The recruitment of judges through the Ministry of Justice was not conducted in a public and transparent way, leaving the process open to accusations of corruption and political bias. According to the law, the Minister of Justice must organize a competitive examination to decide on candidates.
The justice system remained weak and politicized and the authorities failed to bring perpetrators of human rights violations to justice.
The May verdict in the trial of those accused of killing anti-corruption activist Ernest Manirumva, murdered in 2009, failed to deliver justice. The prosecution did not consider recommendations from the US Federal Bureau of Investigations (FBI) to require high-ranking police and intelligence officers implicated by witnesses to be questioned and DNA tested. The decision of the Appeal Court of Bujumbura was pending at the year's end.
Freedom of expression – journalists and human rights defenders
Journalists and human rights defenders reported harassment and intimidation by the authorities.
In February, Faustin Ndikumana, President of the organization Words and Action for the Awakening of Conscience and the Evolution of Mindsets, spent two weeks in custody, solely for exercising his right to freedom of expression, before being released on bail. He had made public comments to the media after he wrote to the Minister of Justice asking him to investigate and halt corruption in the recruitment of judges. In July, the Anti-Corruption Court found him guilty of making false statements and sentenced him to five years' imprisonment and a fine of 500,000 Burundian francs (approx. US$333). The judgement had not been enforced by the end of the year.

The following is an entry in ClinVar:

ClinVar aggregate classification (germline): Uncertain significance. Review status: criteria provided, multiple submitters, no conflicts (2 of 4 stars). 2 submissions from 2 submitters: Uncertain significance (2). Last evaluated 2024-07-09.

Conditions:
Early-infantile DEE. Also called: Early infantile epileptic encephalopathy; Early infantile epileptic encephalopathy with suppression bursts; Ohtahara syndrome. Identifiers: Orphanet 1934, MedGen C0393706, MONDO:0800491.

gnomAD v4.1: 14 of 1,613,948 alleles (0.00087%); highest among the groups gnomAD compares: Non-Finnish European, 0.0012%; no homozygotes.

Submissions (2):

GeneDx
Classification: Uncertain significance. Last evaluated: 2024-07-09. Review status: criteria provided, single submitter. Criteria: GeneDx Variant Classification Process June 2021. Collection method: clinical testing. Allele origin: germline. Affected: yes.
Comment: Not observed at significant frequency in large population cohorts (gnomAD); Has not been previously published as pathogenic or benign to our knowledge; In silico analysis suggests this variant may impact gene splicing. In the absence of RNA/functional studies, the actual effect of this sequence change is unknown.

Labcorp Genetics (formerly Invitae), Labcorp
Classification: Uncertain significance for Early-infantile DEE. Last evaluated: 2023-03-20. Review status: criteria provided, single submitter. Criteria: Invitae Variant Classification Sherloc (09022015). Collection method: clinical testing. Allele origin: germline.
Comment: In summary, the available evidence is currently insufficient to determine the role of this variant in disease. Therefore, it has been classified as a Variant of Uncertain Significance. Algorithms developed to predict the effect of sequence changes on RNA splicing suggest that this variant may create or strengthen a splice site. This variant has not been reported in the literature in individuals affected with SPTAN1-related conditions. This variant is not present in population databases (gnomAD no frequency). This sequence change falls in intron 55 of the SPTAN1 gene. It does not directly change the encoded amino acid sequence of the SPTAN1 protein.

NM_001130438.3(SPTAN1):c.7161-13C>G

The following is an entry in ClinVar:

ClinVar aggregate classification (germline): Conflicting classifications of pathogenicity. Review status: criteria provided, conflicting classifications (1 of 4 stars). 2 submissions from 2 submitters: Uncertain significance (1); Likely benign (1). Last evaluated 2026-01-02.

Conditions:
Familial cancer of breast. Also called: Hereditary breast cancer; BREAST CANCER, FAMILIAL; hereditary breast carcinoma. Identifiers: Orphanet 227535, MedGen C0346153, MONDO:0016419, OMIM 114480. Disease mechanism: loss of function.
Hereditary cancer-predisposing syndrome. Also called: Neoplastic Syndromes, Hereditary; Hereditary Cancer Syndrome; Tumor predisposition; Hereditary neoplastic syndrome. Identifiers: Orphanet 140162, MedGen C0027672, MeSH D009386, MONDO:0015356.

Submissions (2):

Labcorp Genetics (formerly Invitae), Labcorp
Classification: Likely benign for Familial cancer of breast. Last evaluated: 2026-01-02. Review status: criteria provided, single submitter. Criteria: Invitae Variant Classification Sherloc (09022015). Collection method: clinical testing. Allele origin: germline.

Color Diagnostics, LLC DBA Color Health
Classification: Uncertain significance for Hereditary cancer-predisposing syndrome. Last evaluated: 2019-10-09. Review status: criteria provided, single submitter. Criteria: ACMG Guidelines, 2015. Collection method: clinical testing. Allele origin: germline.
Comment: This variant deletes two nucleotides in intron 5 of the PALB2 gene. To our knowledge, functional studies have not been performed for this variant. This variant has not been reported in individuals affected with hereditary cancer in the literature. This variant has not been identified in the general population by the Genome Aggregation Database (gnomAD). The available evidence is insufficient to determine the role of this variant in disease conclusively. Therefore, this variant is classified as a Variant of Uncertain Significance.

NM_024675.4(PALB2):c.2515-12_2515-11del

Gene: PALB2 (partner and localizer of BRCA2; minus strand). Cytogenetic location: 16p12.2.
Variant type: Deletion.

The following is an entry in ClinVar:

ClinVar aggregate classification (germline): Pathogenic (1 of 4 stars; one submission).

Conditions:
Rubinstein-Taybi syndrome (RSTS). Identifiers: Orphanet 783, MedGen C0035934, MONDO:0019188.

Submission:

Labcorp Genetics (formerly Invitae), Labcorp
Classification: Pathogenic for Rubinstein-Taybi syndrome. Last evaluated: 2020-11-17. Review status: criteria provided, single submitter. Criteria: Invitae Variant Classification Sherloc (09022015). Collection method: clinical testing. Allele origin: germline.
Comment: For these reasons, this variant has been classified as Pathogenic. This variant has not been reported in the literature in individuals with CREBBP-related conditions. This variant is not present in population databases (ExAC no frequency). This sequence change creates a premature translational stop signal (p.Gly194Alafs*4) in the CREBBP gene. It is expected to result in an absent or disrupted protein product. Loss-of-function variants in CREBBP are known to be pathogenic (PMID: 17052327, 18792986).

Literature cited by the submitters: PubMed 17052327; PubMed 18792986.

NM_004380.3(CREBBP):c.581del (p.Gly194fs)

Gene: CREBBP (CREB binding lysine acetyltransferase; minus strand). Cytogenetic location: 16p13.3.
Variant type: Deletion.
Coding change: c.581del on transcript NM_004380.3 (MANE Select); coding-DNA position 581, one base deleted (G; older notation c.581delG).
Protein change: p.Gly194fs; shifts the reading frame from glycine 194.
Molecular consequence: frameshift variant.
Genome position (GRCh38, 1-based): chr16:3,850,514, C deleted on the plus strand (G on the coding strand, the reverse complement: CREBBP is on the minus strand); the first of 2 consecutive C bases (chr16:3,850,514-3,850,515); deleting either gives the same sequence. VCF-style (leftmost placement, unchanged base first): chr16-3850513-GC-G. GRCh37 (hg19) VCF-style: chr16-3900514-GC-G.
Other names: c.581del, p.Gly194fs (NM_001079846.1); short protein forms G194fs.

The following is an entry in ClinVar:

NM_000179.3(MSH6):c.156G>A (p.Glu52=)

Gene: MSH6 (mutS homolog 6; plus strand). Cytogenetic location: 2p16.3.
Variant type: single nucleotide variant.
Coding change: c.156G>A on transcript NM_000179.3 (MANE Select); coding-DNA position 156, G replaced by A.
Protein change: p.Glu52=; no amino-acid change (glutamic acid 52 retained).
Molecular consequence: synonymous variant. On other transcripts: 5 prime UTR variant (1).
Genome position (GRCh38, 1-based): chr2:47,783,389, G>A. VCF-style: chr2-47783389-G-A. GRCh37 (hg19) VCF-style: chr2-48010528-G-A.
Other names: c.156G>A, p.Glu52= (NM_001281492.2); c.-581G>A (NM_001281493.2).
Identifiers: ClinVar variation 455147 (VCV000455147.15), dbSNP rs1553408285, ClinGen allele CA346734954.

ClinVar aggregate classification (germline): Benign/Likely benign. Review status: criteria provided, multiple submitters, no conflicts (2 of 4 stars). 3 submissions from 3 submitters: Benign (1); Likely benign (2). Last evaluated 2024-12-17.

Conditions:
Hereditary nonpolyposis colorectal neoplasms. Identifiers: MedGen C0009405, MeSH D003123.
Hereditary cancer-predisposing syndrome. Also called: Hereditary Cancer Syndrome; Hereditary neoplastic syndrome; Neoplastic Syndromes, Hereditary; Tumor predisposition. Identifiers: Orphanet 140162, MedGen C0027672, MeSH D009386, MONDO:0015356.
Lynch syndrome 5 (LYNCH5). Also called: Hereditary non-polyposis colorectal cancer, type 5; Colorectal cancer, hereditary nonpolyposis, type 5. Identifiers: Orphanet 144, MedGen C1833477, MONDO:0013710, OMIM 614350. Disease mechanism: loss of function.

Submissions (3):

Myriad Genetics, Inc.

Draft legislation, if enacted in its current form, could threaten freedom of expression and association. A draft law on demonstrations and public meetings would give the authorities disproportionate powers to close down public meetings. A draft of the revised press law included new provisions introducing circumstances in which journalists must disclose sources, an increased number of possible press-related crimes, excessive state regulation of the press, and exorbitant fines for journalists who violate provisions of the law and the Penal Code.
Inmates were kept in extremely insanitary conditions and thousands were held in pre-trial detention.
President Nkurunziza passed a decree on 25 June granting pardon to prisoners serving a term of five years or less (excluding those sentenced for rape, armed robbery, armed robbery in organized gangs, illegal possession of firearms or threatening state security), pregnant or breastfeeding women, prisoners aged 60 and over, minors aged under 18 who have not been tried and prisoners suffering from terminal illness. All other sentences were reduced by half. In April, 10,567 prisoners were held in 11 prisons with a combined capacity of only 4,050. This number had decreased to 6,581 by the end of December.